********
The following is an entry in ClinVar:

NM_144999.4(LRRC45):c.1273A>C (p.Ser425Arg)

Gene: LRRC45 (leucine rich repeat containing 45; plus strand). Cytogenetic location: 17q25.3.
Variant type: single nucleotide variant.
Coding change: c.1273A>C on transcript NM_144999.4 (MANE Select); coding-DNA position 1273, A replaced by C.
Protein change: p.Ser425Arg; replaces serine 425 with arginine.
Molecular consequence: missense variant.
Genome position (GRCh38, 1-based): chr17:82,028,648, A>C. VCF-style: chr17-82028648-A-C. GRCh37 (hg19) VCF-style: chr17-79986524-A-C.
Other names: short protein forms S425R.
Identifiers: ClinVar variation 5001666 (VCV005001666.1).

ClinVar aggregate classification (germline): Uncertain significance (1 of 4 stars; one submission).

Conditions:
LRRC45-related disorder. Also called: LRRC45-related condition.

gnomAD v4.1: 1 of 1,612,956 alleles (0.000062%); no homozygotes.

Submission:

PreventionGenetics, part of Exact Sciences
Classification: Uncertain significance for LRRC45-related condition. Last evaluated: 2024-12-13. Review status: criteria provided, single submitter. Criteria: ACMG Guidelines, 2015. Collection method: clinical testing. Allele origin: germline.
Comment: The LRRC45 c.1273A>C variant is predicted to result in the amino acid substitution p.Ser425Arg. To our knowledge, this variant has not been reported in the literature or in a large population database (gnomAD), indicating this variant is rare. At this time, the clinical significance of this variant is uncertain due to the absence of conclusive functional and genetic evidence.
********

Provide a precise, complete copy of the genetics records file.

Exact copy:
The following is an entry in ClinVar:

NM_144999.4(LRRC45):c.1273A>C (p.Ser425Arg)

Gene: LRRC45 (leucine rich repeat containing 45; plus strand). Cytogenetic location: 17q25.3.
Variant type: single nucleotide variant.
Coding change: c.1273A>C on transcript NM_144999.4 (MANE Select); coding-DNA position 1273, A replaced by C.
Protein change: p.Ser425Arg; replaces serine 425 with arginine.
Molecular consequence: missense variant.
Genome position (GRCh38, 1-based): chr17:82,028,648, A>C. VCF-style: chr17-82028648-A-C. GRCh37 (hg19) VCF-style: chr17-79986524-A-C.
Other names: short protein forms S425R.
Identifiers: ClinVar variation 5001666 (VCV005001666.1).

ClinVar aggregate classification (germline): Uncertain significance (1 of 4 stars; one submission).

Conditions:
LRRC45-related disorder. Also called: LRRC45-related condition.

gnomAD v4.1: 1 of 1,612,956 alleles (0.000062%); no homozygotes.

Submission:

PreventionGenetics, part of Exact Sciences
Classification: Uncertain significance for LRRC45-related condition. Last evaluated: 2024-12-13. Review status: criteria provided, single submitter. Criteria: ACMG Guidelines, 2015. Collection method: clinical testing. Allele origin: germline.
Comment: The LRRC45 c.1273A>C variant is predicted to result in the amino acid substitution p.Ser425Arg. To our knowledge, this variant has not been reported in the literature or in a large population database (gnomAD), indicating this variant is rare. At this time, the clinical significance of this variant is uncertain due to the absence of conclusive functional and genetic evidence.